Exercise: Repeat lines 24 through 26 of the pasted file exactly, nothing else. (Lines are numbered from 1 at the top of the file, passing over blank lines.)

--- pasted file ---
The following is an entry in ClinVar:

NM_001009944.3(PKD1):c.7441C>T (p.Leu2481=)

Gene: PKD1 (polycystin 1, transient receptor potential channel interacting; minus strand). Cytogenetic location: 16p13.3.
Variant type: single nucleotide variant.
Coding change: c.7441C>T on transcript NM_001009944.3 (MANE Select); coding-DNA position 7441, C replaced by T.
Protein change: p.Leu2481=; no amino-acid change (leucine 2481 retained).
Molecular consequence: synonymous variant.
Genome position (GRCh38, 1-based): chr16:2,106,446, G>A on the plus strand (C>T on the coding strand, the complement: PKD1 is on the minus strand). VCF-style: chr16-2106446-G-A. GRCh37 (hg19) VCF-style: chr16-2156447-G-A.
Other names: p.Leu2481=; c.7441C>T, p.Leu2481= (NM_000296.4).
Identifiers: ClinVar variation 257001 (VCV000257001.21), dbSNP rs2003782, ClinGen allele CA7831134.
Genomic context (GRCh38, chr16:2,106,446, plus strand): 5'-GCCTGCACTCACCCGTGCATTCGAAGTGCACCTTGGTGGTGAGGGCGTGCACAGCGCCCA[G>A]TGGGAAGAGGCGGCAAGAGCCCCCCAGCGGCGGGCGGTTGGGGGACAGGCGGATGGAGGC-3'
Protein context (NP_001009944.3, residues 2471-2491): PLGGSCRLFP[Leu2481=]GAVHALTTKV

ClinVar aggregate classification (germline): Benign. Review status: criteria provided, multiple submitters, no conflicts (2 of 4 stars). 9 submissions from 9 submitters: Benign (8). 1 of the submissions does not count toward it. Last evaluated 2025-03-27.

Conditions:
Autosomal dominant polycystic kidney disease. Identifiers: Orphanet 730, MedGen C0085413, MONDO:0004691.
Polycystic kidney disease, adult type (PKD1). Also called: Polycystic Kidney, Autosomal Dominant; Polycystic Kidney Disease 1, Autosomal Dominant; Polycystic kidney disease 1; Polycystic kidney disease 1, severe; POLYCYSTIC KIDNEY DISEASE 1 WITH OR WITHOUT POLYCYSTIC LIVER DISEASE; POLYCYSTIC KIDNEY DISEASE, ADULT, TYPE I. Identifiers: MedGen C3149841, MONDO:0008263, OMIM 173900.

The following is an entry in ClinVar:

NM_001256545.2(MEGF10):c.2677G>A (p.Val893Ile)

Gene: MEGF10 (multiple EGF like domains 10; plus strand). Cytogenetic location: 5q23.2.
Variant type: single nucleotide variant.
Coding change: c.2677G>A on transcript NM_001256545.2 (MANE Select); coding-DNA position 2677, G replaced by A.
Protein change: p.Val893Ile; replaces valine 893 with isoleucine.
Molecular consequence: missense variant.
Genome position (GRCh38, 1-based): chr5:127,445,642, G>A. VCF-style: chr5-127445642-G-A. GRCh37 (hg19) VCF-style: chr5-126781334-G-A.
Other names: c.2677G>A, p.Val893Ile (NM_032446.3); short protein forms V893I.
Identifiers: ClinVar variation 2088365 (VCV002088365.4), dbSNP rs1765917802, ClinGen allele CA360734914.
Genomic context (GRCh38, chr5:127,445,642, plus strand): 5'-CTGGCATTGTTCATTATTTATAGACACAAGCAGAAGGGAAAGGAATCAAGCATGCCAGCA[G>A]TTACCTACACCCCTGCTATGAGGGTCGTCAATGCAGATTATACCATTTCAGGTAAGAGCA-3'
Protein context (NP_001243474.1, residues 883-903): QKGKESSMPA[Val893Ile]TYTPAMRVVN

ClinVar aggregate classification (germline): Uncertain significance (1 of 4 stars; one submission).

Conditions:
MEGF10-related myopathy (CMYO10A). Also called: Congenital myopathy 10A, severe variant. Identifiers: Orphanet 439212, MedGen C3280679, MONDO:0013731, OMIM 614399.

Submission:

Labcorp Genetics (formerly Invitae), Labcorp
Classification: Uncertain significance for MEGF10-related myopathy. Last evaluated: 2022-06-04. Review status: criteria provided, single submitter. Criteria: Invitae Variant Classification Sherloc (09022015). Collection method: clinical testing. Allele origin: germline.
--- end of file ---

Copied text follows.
Genome position (GRCh38, 1-based): chr5:127,445,642, G>A. VCF-style: chr5-127445642-G-A. GRCh37 (hg19) VCF-style: chr5-126781334-G-A.
Other names: c.2677G>A, p.Val893Ile (NM_032446.3); short protein forms V893I.
Identifiers: ClinVar variation 2088365 (VCV002088365.4), dbSNP rs1765917802, ClinGen allele CA360734914.